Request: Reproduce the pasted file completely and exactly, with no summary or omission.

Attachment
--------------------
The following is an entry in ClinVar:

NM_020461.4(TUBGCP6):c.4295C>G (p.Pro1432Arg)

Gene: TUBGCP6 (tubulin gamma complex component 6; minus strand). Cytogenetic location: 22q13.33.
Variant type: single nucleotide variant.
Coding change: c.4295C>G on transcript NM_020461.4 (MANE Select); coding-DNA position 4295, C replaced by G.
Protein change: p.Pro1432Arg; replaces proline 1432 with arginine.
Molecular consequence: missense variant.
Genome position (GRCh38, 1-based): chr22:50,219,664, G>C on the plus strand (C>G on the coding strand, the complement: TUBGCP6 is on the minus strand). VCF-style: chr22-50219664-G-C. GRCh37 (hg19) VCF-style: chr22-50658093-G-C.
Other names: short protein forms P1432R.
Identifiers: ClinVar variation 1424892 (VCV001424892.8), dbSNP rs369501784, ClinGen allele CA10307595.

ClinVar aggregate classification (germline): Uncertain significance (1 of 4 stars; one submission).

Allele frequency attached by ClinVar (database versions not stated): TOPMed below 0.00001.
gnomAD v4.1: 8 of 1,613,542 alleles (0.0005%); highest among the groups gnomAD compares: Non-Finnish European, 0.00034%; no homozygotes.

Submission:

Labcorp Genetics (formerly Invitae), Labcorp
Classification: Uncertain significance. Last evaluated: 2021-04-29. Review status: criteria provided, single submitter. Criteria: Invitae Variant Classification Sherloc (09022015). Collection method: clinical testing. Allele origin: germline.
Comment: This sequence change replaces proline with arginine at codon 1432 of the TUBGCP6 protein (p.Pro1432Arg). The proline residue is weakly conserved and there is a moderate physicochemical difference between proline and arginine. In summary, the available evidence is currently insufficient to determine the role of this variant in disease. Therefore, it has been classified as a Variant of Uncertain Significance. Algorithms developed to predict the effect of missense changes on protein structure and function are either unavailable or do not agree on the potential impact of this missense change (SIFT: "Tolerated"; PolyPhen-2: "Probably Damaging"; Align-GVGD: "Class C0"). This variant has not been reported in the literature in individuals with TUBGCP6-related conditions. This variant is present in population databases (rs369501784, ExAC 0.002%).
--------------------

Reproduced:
The following is an entry in ClinVar:

NM_020461.4(TUBGCP6):c.4295C>G (p.Pro1432Arg)

Gene: TUBGCP6 (tubulin gamma complex component 6; minus strand). Cytogenetic location: 22q13.33.
Variant type: single nucleotide variant.
Coding change: c.4295C>G on transcript NM_020461.4 (MANE Select); coding-DNA position 4295, C replaced by G.
Protein change: p.Pro1432Arg; replaces proline 1432 with arginine.
Molecular consequence: missense variant.
Genome position (GRCh38, 1-based): chr22:50,219,664, G>C on the plus strand (C>G on the coding strand, the complement: TUBGCP6 is on the minus strand). VCF-style: chr22-50219664-G-C. GRCh37 (hg19) VCF-style: chr22-50658093-G-C.
Other names: short protein forms P1432R.
Identifiers: ClinVar variation 1424892 (VCV001424892.8), dbSNP rs369501784, ClinGen allele CA10307595.

ClinVar aggregate classification (germline): Uncertain significance (1 of 4 stars; one submission).

Allele frequency attached by ClinVar (database versions not stated): TOPMed below 0.00001.
gnomAD v4.1: 8 of 1,613,542 alleles (0.0005%); highest among the groups gnomAD compares: Non-Finnish European, 0.00034%; no homozygotes.

Submission:

Labcorp Genetics (formerly Invitae), Labcorp
Classification: Uncertain significance. Last evaluated: 2021-04-29. Review status: criteria provided, single submitter. Criteria: Invitae Variant Classification Sherloc (09022015). Collection method: clinical testing. Allele origin: germline.
Comment: This sequence change replaces proline with arginine at codon 1432 of the TUBGCP6 protein (p.Pro1432Arg). The proline residue is weakly conserved and there is a moderate physicochemical difference between proline and arginine. In summary, the available evidence is currently insufficient to determine the role of this variant in disease. Therefore, it has been classified as a Variant of Uncertain Significance. Algorithms developed to predict the effect of missense changes on protein structure and function are either unavailable or do not agree on the potential impact of this missense change (SIFT: "Tolerated"; PolyPhen-2: "Probably Damaging"; Align-GVGD: "Class C0"). This variant has not been reported in the literature in individuals with TUBGCP6-related conditions. This variant is present in population databases (rs369501784, ExAC 0.002%).